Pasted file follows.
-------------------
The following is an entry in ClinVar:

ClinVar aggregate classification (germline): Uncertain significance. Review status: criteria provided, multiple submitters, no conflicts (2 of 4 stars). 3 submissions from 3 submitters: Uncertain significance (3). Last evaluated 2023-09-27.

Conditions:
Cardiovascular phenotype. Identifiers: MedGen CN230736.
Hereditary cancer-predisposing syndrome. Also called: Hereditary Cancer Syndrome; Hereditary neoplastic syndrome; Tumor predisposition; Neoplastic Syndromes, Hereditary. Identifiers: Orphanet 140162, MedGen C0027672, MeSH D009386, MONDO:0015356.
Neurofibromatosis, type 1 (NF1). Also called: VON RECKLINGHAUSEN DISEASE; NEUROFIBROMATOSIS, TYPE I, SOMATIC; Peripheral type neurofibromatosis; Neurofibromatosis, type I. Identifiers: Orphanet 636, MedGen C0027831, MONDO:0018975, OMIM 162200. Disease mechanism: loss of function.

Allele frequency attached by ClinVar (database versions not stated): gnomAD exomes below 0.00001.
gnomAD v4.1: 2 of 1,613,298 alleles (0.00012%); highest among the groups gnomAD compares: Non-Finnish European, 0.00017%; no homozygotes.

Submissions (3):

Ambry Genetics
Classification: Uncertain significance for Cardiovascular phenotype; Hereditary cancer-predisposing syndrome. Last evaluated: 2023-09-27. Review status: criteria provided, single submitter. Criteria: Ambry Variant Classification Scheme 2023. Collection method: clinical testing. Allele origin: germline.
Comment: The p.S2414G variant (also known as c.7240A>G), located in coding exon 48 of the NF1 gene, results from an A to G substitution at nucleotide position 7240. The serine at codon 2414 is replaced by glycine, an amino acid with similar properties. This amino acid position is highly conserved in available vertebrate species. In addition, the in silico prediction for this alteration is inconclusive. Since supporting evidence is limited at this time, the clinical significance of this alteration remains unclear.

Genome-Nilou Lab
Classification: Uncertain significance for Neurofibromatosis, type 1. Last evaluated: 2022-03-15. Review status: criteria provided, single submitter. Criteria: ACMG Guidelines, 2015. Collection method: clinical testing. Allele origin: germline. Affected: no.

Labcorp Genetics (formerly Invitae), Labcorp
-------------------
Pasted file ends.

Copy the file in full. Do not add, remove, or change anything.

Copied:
The following is an entry in ClinVar:

ClinVar aggregate classification (germline): Uncertain significance. Review status: criteria provided, multiple submitters, no conflicts (2 of 4 stars). 3 submissions from 3 submitters: Uncertain significance (3). Last evaluated 2023-09-27.

Conditions:
Cardiovascular phenotype. Identifiers: MedGen CN230736.
Hereditary cancer-predisposing syndrome. Also called: Hereditary Cancer Syndrome; Hereditary neoplastic syndrome; Tumor predisposition; Neoplastic Syndromes, Hereditary. Identifiers: Orphanet 140162, MedGen C0027672, MeSH D009386, MONDO:0015356.
Neurofibromatosis, type 1 (NF1). Also called: VON RECKLINGHAUSEN DISEASE; NEUROFIBROMATOSIS, TYPE I, SOMATIC; Peripheral type neurofibromatosis; Neurofibromatosis, type I. Identifiers: Orphanet 636, MedGen C0027831, MONDO:0018975, OMIM 162200. Disease mechanism: loss of function.

Allele frequency attached by ClinVar (database versions not stated): gnomAD exomes below 0.00001.
gnomAD v4.1: 2 of 1,613,298 alleles (0.00012%); highest among the groups gnomAD compares: Non-Finnish European, 0.00017%; no homozygotes.

Submissions (3):

Ambry Genetics
Classification: Uncertain significance for Cardiovascular phenotype; Hereditary cancer-predisposing syndrome. Last evaluated: 2023-09-27. Review status: criteria provided, single submitter. Criteria: Ambry Variant Classification Scheme 2023. Collection method: clinical testing. Allele origin: germline.
Comment: The p.S2414G variant (also known as c.7240A>G), located in coding exon 48 of the NF1 gene, results from an A to G substitution at nucleotide position 7240. The serine at codon 2414 is replaced by glycine, an amino acid with similar properties. This amino acid position is highly conserved in available vertebrate species. In addition, the in silico prediction for this alteration is inconclusive. Since supporting evidence is limited at this time, the clinical significance of this alteration remains unclear.

Genome-Nilou Lab
Classification: Uncertain significance for Neurofibromatosis, type 1. Last evaluated: 2022-03-15. Review status: criteria provided, single submitter. Criteria: ACMG Guidelines, 2015. Collection method: clinical testing. Allele origin: germline. Affected: no.

Labcorp Genetics (formerly Invitae), Labcorp